In the wee hours of the morning on Thursday, the 2018 Orioles lost their 99th game of the season. The dark years of the O’s from 1998-2011 never saw them lose more than 98. It is September 6 with more than three full weeks of this season left and the O’s are worse. Bad starting pitching and comically untimely hitting did them in once again as they dropped the finale of their series against the Mariners, 5-2.
Even as we find ourselves in the last month of the season, it still seems like the Orioles maintain the capability to find new ways to lose every night. Wednesday’s late night loss saw them leave ten men on base while going 0-14 in chances with runners in scoring position across the whole game. Eight different Orioles had a piece of that 0-14, with third baseman Renato Núñez coming out the worst with an 0-3 with RISP on the night.
For a team that wins more often than it loses, you would just have to shrug and say, “Stuff happens” in response to something like that. Some nights it’s not your night. The thing about the 2018 Orioles is that this stuff happens almost every night, which is why they’ve lost more than 70% of their games and have already guaranteed a last place finish with 22 games still to play.
As for this contest, the O’s actually held a 2-1 lead at one point thanks to the Mariners committing three errors in the same inning, looking a whole lot like the Orioles in the process. It’s almost like a team where there’s actual fighting in the clubhouse has its share of problems, too. It’s just easier to overcome those problems in a series where they’re facing baseball’s worst team.
Immediately after the Orioles took the lead in the fifth inning, starting pitcher Andrew Cashner gave the lead back. Former Oriole Nelson Cruz, in the fourth year of the four year contract that the O’s did not want to give him because they were concerned that he would be hurt or bad, destroyed a baseball for a solo home run to tie the game. This was Cruz’s 34th home run of the season; he’s now batting .267/.353/.538. Oops.
There went the lead. Seattle’s left fielder, Denard Span, quickly put the O’s back in the hole by going back-to-back with Cruz. This was the 11th home run of the season for Span and just like that, the O’s trailed. Despite it only being the fifth inning, Cashner received the hook from Buck Showalter at this point.
The hook was no surprise. Cashner labored through his outing tonight, having already thrown 100 pitches despite lasting only 4.2 innings. He allowed three runs on seven hits and two walks and did not manage to strike out a batter.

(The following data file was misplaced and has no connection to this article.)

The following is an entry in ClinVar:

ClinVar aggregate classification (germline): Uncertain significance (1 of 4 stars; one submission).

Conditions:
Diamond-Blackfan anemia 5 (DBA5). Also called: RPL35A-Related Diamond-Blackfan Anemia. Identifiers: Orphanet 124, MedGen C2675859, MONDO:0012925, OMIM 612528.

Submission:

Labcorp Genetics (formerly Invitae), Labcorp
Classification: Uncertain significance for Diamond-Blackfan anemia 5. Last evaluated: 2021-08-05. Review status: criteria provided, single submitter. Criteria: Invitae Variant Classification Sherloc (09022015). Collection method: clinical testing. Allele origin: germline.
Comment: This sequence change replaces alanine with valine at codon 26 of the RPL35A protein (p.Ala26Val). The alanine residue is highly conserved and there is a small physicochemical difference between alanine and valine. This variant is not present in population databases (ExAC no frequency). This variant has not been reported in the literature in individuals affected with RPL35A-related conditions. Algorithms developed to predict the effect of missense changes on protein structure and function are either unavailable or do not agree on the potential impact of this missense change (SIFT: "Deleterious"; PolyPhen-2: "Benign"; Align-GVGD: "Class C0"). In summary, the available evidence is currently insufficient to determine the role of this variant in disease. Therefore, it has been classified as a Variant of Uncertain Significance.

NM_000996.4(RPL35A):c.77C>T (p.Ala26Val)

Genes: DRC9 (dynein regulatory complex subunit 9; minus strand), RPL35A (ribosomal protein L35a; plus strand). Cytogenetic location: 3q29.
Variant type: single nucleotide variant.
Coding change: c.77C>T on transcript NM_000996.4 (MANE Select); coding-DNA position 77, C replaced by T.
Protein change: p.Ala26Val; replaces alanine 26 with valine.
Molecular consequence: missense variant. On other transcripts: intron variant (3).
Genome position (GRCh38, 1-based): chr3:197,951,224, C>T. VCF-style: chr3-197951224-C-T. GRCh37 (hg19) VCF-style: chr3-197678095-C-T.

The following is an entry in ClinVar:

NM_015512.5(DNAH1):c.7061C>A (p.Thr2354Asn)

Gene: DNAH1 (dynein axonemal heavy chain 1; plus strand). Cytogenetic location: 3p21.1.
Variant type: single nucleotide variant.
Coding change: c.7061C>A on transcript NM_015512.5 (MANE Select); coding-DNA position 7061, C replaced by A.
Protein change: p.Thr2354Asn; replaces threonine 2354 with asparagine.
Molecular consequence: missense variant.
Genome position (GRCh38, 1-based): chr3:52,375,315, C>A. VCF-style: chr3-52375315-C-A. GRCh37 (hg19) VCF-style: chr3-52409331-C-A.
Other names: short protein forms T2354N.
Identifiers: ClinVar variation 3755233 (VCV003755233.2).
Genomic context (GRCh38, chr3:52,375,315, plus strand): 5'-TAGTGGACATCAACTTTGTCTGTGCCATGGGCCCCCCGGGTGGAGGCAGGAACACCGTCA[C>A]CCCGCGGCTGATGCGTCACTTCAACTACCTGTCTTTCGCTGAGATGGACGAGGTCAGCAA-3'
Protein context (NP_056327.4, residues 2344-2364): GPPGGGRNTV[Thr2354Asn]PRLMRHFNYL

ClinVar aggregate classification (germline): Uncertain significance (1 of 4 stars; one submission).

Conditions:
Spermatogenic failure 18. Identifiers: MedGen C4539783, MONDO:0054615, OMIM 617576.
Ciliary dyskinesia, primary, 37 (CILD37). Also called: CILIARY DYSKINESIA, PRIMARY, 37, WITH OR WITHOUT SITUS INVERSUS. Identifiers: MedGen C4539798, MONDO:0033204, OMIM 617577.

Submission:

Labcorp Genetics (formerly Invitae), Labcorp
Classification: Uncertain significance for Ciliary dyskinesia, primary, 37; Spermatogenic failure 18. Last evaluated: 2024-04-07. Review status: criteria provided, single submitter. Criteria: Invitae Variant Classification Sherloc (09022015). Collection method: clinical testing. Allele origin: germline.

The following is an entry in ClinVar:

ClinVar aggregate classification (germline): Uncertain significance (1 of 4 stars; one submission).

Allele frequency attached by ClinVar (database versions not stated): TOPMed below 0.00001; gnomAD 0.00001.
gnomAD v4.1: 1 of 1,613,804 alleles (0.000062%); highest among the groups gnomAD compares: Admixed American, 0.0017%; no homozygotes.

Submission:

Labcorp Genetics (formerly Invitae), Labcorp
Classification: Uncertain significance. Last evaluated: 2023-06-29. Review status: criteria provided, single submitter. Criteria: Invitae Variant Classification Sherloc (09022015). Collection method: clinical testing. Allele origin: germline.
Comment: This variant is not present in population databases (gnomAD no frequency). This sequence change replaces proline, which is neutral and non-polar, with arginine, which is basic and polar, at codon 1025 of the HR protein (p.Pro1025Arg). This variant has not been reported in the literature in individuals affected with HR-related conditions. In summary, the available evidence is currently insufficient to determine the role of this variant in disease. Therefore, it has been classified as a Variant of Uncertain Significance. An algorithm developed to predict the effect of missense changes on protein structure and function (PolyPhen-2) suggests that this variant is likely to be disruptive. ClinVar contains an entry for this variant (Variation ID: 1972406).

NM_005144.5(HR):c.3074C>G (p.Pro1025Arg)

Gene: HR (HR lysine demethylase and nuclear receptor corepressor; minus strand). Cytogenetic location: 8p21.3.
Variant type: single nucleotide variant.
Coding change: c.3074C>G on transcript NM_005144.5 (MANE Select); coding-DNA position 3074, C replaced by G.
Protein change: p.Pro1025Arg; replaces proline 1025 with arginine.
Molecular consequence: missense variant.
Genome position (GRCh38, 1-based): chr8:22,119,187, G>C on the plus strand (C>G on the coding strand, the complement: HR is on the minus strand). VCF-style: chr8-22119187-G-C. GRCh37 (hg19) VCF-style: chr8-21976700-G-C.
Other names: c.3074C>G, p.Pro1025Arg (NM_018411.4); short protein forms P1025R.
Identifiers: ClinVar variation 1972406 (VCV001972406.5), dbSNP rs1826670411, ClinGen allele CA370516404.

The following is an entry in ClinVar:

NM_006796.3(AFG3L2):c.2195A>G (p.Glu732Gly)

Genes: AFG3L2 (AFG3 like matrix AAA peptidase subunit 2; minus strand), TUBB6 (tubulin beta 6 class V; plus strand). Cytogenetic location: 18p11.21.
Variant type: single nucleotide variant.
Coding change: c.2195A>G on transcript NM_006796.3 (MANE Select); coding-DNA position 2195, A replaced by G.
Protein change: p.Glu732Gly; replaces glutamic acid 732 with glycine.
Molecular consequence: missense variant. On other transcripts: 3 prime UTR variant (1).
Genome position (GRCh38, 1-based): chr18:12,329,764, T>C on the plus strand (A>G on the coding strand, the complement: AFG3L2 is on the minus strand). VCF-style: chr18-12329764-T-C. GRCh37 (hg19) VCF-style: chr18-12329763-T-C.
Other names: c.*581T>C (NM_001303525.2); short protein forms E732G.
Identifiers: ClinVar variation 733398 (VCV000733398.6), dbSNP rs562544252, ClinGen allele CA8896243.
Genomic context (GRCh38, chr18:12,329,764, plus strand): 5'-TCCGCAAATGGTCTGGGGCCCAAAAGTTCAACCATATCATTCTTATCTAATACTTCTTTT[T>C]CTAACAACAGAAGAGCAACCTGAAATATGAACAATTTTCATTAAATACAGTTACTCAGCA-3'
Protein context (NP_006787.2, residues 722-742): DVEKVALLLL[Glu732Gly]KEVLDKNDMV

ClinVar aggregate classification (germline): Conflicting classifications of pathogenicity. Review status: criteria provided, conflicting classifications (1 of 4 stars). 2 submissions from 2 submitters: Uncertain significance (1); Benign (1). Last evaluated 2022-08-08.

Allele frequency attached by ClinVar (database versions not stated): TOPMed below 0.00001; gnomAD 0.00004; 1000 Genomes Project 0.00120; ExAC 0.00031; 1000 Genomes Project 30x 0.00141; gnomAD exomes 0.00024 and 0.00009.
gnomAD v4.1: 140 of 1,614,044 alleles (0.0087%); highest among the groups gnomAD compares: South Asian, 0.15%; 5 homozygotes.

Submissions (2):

During the game, MASN helpfully shared the stat that Cashner is in the bottom five of swing-and-miss percentage for starting pitchers. If you don’t have that put-away pitch, the pitch count will elevate. The trend line of Cashner’s career left no surprise about what would happen here in Baltimore. The best that might be said of the O’s front office is that they knew this and had to cross their fingers and hope for the best with this signing due to monetary constraints. And that’s still not very good.
Again in true 2018 fashion, the soft underbelly of the bullpen failed to stop the bleeding. Mike Wright Jr. gave up a run in the seventh inning, as did why-is-this-guy-here reliever Sean Gilmartin. What was particularly impressive/horrible about Gilmartin’s outing is that he, a lefty, was called upon to face two lefty batters and he retired neither. When the LOOGY is the “no out guy” instead, that’s no fun for anyone except the other team.
These seventh inning insurance runs for the Mariners did not particularly matter. The O’s did not get another runner on base after Adam Jones singled with one out in the top of the seventh. This included going down in order in the ninth inning against Mariners closer Edwin Diaz, who now has saved 53 of the 78 Seattle wins this year.
Jones was 3-4 in the game. Not getting any hits with RISP despite your cleanup hitter going 3-4 is definitely one of those 2018 Orioles things. There are many such things and they are regularly on display. Another 2018 O’s thing tonight is that no Orioles batter took a walk. You don’t get the worst on-base percentage in the American League by accident. The O’s have been the only team below a .300 OBP for quite some time.
The merciful thing about this is that there is no game on Thursday. The Orioles are off as they travel to Tampa, where they will face the resurgent Rays starting on Friday night as they try to avoid losing for the 100th time this season.